Now, after 17 months, the answers to the two basic questions are clear: it's the drivers, not the car, and the car should not be abandoned in favor of a horse and buggy. By an almost unanimous vote, twice, the DCCSC has concluded there is a need for county government to continue, as did the first charter commission. The reasoning is set out in our workgroup reports (available on line; see website below). However, the need for structural change is minimal. In other words, the first charter commission, (1990-92) got it pretty much right when it recommended, and the voters agreed in 1992, that seven county commissioners, elected Island-wide for four-year staggered terms, and a professional county manager responsible to those seven county commissioners should run Dukes County.
Disappointed as those who sought radical changes or who advocate abolishment of county government may be, the painstaking process of the current charter commission has revealed mostly that the past behavior of the elected Dukes County commissioners, their relationships with their professional county managers, and the personalities of these managers (of which there have been four since 1995) are largely responsible for the past operational problems, and for the poor public perception of Dukes County government. In other words, the vision of the first charter commission would likely be further along the road to realization, if a different dynamic had been in effect on the Dukes County commission in recent time.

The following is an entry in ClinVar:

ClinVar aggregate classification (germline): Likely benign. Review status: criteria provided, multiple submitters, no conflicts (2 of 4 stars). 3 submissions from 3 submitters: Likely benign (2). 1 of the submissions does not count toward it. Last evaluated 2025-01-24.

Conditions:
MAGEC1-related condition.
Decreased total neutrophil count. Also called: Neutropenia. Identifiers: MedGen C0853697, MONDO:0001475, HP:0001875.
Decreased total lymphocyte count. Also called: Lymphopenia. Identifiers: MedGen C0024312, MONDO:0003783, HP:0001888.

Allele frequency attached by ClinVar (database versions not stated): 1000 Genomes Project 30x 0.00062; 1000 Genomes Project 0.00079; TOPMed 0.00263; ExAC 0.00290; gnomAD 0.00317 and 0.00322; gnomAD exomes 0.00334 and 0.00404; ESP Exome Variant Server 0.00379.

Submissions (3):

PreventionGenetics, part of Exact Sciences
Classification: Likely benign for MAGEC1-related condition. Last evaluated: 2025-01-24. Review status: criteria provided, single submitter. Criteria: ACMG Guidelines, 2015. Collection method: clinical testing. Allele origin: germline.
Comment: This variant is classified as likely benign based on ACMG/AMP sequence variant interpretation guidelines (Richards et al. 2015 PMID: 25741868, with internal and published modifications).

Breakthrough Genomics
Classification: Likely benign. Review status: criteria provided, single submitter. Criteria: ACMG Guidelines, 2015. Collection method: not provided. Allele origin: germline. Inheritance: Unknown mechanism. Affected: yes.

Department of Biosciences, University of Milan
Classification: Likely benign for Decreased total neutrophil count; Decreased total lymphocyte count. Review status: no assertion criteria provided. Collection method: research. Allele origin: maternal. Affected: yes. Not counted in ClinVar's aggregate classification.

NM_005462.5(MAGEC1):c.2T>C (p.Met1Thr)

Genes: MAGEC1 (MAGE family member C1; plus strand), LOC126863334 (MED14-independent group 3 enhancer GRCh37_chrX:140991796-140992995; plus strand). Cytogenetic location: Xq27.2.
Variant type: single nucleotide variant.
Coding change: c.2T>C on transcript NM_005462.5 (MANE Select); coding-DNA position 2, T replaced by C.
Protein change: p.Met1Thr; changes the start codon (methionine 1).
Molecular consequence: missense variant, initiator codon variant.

Second, we have determined that there are significant areas where the county can play an important role in "solving Vineyard problems that cross town borders" (your phrase) and we are recommending many ways the county should do so.